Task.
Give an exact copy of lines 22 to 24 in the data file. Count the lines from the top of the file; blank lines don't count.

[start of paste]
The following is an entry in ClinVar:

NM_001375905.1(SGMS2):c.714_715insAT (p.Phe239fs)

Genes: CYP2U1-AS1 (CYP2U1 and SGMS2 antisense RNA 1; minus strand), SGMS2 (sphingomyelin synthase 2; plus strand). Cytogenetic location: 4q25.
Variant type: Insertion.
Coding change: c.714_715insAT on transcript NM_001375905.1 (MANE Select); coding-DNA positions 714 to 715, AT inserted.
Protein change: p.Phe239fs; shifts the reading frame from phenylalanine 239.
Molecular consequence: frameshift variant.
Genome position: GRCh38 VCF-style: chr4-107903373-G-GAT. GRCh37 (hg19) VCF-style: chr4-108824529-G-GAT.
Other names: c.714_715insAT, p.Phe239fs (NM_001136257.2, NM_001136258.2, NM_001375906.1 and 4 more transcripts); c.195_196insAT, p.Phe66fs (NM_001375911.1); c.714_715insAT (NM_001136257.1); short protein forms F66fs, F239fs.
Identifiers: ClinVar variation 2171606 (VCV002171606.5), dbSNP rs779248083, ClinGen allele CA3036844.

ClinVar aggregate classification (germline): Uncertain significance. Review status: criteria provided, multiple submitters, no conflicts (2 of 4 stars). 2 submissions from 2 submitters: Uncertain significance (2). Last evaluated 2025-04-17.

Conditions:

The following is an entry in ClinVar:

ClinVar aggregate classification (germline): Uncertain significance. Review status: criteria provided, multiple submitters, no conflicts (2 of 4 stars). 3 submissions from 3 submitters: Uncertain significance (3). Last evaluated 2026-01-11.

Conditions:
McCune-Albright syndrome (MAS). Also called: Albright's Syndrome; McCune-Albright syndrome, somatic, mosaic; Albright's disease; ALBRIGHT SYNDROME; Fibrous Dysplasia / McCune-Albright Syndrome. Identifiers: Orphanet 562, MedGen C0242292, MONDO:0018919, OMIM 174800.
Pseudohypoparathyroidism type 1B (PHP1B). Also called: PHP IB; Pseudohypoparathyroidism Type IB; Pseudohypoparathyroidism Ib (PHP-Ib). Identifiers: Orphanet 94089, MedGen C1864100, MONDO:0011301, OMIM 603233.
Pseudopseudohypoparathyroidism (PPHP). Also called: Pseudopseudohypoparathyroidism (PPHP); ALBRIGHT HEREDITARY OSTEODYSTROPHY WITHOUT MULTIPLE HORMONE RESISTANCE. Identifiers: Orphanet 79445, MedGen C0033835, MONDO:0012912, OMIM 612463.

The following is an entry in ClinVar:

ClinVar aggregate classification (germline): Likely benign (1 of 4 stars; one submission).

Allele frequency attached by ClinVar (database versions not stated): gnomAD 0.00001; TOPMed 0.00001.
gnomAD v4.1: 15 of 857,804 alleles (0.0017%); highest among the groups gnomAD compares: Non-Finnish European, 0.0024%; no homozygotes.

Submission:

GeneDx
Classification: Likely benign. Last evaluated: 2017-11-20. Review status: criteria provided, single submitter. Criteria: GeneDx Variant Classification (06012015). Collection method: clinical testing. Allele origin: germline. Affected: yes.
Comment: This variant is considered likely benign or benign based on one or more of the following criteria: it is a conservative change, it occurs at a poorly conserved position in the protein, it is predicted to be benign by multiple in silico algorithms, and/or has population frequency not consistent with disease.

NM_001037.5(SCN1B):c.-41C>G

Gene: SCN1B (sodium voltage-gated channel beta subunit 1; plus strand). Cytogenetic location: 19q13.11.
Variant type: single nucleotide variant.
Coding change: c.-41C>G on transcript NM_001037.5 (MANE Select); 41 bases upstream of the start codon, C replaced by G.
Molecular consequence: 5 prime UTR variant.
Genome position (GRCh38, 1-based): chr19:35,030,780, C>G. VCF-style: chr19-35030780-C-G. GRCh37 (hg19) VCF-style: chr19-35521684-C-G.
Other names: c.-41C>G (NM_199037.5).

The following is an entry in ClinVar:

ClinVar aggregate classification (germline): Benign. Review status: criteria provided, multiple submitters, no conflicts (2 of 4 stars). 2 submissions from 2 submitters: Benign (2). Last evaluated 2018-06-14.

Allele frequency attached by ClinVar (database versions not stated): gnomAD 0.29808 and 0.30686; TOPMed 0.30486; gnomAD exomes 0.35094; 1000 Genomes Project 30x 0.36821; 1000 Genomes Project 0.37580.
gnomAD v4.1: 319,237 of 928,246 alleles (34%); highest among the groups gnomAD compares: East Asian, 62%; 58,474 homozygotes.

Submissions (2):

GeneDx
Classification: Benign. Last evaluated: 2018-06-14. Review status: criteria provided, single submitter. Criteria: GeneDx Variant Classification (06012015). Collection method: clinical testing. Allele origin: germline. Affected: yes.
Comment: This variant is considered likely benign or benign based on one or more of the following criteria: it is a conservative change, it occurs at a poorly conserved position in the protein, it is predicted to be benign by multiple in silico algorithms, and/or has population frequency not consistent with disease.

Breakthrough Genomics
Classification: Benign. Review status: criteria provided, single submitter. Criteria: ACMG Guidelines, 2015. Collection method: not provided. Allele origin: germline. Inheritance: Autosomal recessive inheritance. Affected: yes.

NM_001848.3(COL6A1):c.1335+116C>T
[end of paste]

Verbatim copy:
gnomAD v4.1: 15 of 857,804 alleles (0.0017%); highest among the groups gnomAD compares: Non-Finnish European, 0.0024%; no homozygotes.

Submission:

GeneDx